I learned many years ago from Professor Catriona Parsons that Gàidhlig waulking songs, the work songs which keep the rhythm for hand-fulling woolen cloth, are full of “vocables”. In the first song in the linked video, the group’s words between the solo lines are vocables.
“These are not like fa-la-la,” she said. “They are very ancient sounds and they have meaning, but we have lost the meaning.”
She then taught us very carefully to pronounce these syllables, which usually alternate in the songs with phrases in current lexical use, just as she had heard them growing up on the Isle of Lewis. I fancied that it did not matter if we knew the meaning, as long as those to whom we sang could understand.
Similarly, what’s up with tra-la-la-lally? Corey Olsen, The Tolkien Professor, makes this point: ” tra-la-la-lally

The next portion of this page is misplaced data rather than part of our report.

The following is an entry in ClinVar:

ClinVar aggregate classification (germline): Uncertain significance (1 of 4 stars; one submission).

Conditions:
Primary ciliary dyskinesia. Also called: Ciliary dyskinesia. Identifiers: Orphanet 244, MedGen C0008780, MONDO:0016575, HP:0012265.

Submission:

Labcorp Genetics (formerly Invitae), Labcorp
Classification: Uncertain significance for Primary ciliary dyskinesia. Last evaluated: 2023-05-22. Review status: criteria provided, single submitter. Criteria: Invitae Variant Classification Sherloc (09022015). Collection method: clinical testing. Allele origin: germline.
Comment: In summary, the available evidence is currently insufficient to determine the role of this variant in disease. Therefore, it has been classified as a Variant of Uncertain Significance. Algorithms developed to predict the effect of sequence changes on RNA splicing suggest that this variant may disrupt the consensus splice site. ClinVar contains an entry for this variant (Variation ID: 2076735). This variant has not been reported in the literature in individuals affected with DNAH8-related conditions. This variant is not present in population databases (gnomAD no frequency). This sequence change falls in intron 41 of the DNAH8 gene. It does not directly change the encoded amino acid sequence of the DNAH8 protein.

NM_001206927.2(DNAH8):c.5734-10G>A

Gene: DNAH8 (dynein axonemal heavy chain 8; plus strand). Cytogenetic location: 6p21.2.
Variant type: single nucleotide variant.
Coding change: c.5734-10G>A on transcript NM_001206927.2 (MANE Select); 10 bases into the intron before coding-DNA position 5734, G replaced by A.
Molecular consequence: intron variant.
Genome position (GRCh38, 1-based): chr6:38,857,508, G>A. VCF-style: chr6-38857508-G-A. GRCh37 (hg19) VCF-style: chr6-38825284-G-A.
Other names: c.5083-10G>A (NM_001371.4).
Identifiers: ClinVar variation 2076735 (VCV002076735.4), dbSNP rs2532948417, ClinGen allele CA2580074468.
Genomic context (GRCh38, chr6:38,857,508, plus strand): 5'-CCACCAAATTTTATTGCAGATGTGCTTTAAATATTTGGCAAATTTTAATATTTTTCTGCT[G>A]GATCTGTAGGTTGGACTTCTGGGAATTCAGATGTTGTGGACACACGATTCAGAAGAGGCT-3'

here down in the valley!” [03.014] sounds very much like “tra-la-la-lally” is the name of the thing which is happening down in the valley. These vocables are definitely sound play, only spoken by elves. Do these sounds make those singers a bit alien? Do they remind us that they speak other languages natively? I believe they do. In honor of the play of sound-on-sound in these vocables, I am giving them the ‘Onomatopoeia” tag.
- 03.014 O! tra-la-la-lally
- 03.015 O! tril-lil-lil-lolly
- 19.002 Come! Tra-la-la-lally!
- 19.003 O! Tra-la-la-lally
- 19.004 Fa-la!
- 19.004 Fa-la-la-lally
- 19.004 With Tra-la-la-lally
- 19.004 Tra-la-la-lally
I am separating out the Non-Lexical-Vocables after a bloody morning of trying to find a more suitable word. Haven’t found one yet, might have to ask my fellow scholar Jamie Stinnett.
- 06.077 Ya hey!
- 06.078 Ya hey!
- 06.078 Ya harri-hey!
- 06.078 Ya hoy!
- 06.079 And with that Ya Hoy!